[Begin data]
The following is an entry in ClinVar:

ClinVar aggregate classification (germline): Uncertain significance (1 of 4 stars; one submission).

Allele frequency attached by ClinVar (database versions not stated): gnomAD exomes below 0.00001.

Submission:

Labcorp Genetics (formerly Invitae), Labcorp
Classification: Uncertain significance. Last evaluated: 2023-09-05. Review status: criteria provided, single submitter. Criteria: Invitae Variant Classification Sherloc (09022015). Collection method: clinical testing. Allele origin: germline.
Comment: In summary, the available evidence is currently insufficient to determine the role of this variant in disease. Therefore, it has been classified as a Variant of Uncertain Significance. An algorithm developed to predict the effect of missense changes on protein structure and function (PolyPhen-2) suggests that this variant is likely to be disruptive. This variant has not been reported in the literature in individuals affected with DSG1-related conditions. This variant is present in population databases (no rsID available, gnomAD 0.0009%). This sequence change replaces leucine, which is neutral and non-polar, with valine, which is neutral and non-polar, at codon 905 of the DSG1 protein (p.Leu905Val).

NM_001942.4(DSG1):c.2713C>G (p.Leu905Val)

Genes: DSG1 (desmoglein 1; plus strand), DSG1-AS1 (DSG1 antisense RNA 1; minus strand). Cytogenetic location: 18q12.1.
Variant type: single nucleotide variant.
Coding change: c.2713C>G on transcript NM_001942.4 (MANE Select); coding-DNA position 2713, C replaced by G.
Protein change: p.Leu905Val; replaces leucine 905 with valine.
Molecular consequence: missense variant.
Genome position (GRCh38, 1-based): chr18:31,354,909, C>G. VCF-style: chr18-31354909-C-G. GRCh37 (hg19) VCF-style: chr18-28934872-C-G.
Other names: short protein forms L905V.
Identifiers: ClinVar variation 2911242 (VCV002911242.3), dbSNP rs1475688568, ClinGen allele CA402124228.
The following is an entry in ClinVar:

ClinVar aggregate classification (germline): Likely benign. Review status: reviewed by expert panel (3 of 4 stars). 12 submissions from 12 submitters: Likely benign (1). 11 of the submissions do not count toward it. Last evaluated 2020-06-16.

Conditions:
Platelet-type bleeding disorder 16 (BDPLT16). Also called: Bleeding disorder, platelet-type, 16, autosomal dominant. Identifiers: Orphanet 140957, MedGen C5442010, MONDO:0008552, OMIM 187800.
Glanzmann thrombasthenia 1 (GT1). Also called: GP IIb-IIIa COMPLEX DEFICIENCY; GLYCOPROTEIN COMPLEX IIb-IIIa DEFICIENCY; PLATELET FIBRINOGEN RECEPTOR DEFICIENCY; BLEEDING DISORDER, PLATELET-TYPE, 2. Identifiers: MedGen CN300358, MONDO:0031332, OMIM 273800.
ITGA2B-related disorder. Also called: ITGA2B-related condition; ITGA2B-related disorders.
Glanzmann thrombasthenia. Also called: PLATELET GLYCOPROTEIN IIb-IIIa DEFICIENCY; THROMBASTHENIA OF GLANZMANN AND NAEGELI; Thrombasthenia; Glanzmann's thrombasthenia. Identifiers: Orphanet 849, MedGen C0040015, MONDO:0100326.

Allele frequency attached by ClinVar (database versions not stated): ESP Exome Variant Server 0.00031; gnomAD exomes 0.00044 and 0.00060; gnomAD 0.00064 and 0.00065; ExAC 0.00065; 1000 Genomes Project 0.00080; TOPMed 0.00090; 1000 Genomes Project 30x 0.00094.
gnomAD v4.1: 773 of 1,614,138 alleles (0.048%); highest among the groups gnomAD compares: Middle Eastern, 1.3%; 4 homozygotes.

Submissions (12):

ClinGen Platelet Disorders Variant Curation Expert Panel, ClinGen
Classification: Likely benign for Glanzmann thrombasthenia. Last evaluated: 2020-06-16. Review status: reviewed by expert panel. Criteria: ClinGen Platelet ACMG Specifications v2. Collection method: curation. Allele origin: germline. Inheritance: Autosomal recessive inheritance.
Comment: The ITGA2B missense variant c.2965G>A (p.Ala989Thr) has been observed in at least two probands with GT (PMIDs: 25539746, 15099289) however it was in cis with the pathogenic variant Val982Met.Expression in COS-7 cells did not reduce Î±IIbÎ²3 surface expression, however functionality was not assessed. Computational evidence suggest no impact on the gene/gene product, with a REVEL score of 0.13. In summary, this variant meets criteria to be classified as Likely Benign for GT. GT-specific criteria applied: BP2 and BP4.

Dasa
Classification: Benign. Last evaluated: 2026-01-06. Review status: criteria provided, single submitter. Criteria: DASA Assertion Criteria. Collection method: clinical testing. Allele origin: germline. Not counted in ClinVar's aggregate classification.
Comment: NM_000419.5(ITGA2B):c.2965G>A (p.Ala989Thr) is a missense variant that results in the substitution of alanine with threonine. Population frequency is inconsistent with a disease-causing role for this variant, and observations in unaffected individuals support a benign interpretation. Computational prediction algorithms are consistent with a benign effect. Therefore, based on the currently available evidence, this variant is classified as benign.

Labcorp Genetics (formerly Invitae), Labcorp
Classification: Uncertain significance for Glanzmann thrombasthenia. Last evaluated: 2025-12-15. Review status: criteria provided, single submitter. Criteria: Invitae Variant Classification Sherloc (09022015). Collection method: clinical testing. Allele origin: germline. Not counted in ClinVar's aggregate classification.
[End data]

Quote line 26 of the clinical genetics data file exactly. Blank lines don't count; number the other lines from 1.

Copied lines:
Submissions (12):